Brief Fact Summary. In a class action lawsuit, the Court found for Plaintiffs and issued a detailed order that restrained Defendant Board of Education from making certain educational policy decisions. The Board decided not to appeal the District Court’s order. The superintendent, a Board member and parents of certain school children moved to intervene in the case as of right under Rule 24(a) of the Federal Rules of Civil Procedure.
Synopsis of Rule of Law. In order to intervene under Rule 24(a) of the Federal Rules of Civil Procedure, a party must first have an interest in the case. The interest need not be economic but must affect some recognized concern. If a party has an interest in the litigation, a party may intervene as of right if disposition of the case would impair or impede the party’s ability to protect its interests, and whether the original parties adequately protect the prospective intervenor’s interests.
The determination involves an accommodation between two potentially conflicting goals: to achieve judicial economies of scale by resolving related issues in a single lawsuit and to prevent the single lawsuit from becoming fruitlessly complex or unending.View Full Point of Law
Does Hansen, as superintendent have the right to intervene pursuant to Rule 24(a) of the Federal Rules of Civil Procedure?
Does Smuck, as a member of the Board of Education, have the right to intervene pursuant to Rule 24(a) of the Federal Rules of Civil Procedure?
Do the parents of other schoolchildren have the right to intervene pursuant to Rule 24(a) of the Federal Rules of Civil Procedure?
Held. No regarding Hansen and Smuck. Yes regarding the parents only to the extent that the District Court’s order imposes restraints on the Board’s ability to make certain decisions.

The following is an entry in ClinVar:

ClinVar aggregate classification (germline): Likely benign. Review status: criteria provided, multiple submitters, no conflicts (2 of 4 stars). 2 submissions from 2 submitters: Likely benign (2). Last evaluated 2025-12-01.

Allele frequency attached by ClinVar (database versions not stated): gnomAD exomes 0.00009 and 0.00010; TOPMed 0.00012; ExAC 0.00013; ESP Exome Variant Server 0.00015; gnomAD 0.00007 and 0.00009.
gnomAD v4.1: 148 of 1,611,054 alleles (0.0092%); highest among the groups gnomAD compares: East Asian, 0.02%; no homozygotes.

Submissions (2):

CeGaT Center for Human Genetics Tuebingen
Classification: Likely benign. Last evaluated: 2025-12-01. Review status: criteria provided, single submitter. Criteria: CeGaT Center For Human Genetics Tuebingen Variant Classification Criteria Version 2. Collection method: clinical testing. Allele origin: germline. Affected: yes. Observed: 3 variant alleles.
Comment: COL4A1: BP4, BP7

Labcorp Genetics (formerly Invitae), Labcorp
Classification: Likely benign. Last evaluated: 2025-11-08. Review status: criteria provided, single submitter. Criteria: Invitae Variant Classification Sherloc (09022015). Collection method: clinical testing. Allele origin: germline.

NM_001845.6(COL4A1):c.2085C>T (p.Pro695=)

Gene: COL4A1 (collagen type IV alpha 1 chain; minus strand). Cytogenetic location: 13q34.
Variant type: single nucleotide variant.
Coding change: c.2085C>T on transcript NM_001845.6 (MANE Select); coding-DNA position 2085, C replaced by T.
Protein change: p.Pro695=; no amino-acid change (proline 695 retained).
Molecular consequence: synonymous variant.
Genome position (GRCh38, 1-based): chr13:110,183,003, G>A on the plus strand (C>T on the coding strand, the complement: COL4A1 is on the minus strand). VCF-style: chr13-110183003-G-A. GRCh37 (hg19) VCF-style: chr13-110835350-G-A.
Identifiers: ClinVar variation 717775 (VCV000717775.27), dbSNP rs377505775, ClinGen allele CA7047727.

Under Rule 24(a) of the Federal Rules of Civil Procedure, a party can only intervene as of right if the party has an interest in the case, and the interest is so compelling that disposition would impair or impede the parties’ interest if intervention were not allowed and the prospective intervenor’s interests are not adequately represented by other parties.
Hansen, as superintendent, is not represented in his official capacity. Because he does not have an interest as an individual, he is not permitted to intervene.
Smuck, as a school board member, cannot participate in his official capacity because the other school board members did not appeal. He had an opportunity to participate in the defense and the decision not to appeal. Because it was the Board’s decision and not the individual’s decision not to appeal, Smuck is bound by the Board’s decision.
The parents of certain school children do have an interest in this case. An interest need not be economic. A parent’s interest in his/her child’s education is sufficient to be considered as used in Rule 24(a) of the Federal Rules of Civil Procedure.
There are unresolved questions of law that may impair or impede the parents’ interests if intervention is not allowed.
The Board of Education represented all parents in the case below. The parents did not argue that the defense was inadequate. The parents took issue with the District Court’s order that imposes certain restraints on the Board’s ability to decide certain educational issues. Therefore, the parents can intervene on those matters alone.
Dissent. Omitted from casebook.
Concurrence. Omitted from casebook.
Discussion. This case illustrates the analysis of whether a party can intervene as of right under Rule 24(a) of the Federal Rules of Civil Procedure. The required interest need not be economic in nature, although this case demonstrates how the nature of an interest can determine what kind of intervention is permitted. In this situation, because the parents did not argue that the Board of Education did not adequately represent them, only that they had a problem with the way the order affected the Board’s decision-making, the parents were limited to that issue.